And what are you up to the next 18 years?
Yes, Juhani Lunden, I have read that in reality the true/pure German black bees are actually a gentle bee. Not aggressive as what people commonly believe. I have suspected that the German black bees have gotten this bad reputation from misidentification of Spanish Black bees in the Southeastern US, that is if it is true what I suspect, that indeed it was the Spanish black bees that were the dominant subspecies in the Southeastern US before the introduction of the Italian bees.Pure Apis mellifera mellifera is a very calm bee, which has one an easy to notice distinctive quality: it runs like honey towards the bottom bar of the frame. When holding one long enough, they drop of. The bees on the video are most certainly not mellifera mellifera bees, which don´t have so wide white stripes.One another sign in the structure of the real black bee is the end of abdomen which is blunt (versus sharp).
In this video (German languge) various "black bees" are considered whether they are pure or not. In this era of false information I consider the man in the video, Kai-Michael Engfer, very informative about the subject Apis mellifera mellifera, genuine black bee of Europe. There are some nice pictures, for instance about the amount and colour of the stripes. And as he notices the purity can be determined from the wing veins.
The source of information he recommended: https://www.nordbiene.de/
And once again: there is no such race as German black bee. German black bee is the name for a strain of black looking bees in US.
This is a great website, Juhani. The auto-translate function works very well too. There is quite a lot of good bee race information on the website beyond that of AMM.
The bacteriophages have "phage lysins" that cut through endospores. AFB has endospores which make it hard to treat with antibiotics, but these bacteriophages might have something better than antibiotics that beekeepers use to treat AFB.Bacteriophages (Viruses that eat bacteria and archaea) might be a good treatment instead of antibiotics. You could keep the hive free of chemicals, like antibiotics, and so sell uncontaminated honey. People are working on phage treatment for American Foulbrood from what I read on Wikipedia: https://en.wikipedia.org/wiki/Phage_therapy#Other_animals Viruses are not always bad.
I dunno, they look like regular old bees to me? I've had many black queens. Why does any of it matter? If they are easier to keep alive I'll take a couple of queens off your hands 😜
I have thought about that, too! Similar to "phenotype" verses "genotype". But if I understand you correctly with the crossbreeding of the different subspecies of honeybees, one subspecies can take certain genes or traits from another subspecies, yet retain the majority of the genetic make-up of its own subspecies. Even though it has certain traits of another subspecies, those traits would be superficial and only a few genes, but still may be very noticeable traits to us, such as dark coloration or light coloration. Tardigrades are known to steal genes from other species.After all the crossbreeding of many different strains of bees imported into the US, only genome typing can tell the ancestry of a bee.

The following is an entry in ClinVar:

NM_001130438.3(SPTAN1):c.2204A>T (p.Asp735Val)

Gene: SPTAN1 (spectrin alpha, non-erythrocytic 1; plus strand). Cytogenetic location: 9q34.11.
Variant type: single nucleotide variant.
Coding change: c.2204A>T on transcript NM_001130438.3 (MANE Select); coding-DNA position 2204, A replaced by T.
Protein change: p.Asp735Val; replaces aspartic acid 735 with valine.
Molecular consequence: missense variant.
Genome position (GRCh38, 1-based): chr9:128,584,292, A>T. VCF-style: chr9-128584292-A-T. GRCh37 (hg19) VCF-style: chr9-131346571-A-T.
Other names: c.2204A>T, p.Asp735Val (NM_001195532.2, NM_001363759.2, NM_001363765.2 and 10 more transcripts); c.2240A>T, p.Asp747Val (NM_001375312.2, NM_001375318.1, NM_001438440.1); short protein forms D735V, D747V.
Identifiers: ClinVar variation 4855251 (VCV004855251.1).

The way gene crossing works, after a few generations a golden bee could be a nearly 'pure' Caucasian or Russian. And the opposite, a black bee could be almost entirely Italian in every other trait than color. Same with wing conformation.
That is nice! Where in southern Spain were you? You might have had a mixture of Apis mellifera intermissa. There are some A. m. intermissa mixture in the southern tip of Spain.I have seen Spanish bees in Southern Spain. They are large and very aggressive as a hybrid that became its own subspecies. Who knows if any traits survived after all this time. I personally wouldn’t want to manage them. Certainly not for hobby breaking.
Well, I don't think we have a typical suite of characteristics. Our bees here are a mixture of different "suites of characteristics" from what I have seen and can tell. Many I have seen come with a "suite of characteristics" that Italian bees are said to have and others come with a "suite of characteristics" of Carniolan bees (I could easily be misidentifying for similar subspecies such as Ukrainian and Carpathian since they share many characteristics.).My bees tend dark, brown to black with no yellow bees. Some have blunt abdomens and some narrower and sharply pointed, almost wasp-like. No idea what the race these bees might be, they were a swarm. But very docile. No bee suit, just a veil, long sleeve shirt and thin gloves.
If you are seeing a typical suite of characteristics, it's probably because that is what resulted from the mix of bees in your neighborhood going back many years. Maybe Spanish, German, Russian, plus whatever. If they make honey and don't sting the neighbors, they are all good. It would be fun though to get some university lab to gene-type them, just to know.
Okay. Eduardo Gomez's Spanish Black bees have thicker bands and smaller, rounder abdomens than other typical Spanish Black bees. It makes them more similar in general appearance to our commonly raised Carniolans. Here is a video of more obviously thin banded Spanish Black bees to compare: https://www.youtube.com/watch?v=Ak2l5A3JzigI dunno, they look like regular old bees to me? I've had many black queens. Why does any of it matter? If they are easier to keep alive I'll take a couple of queens off your hands ��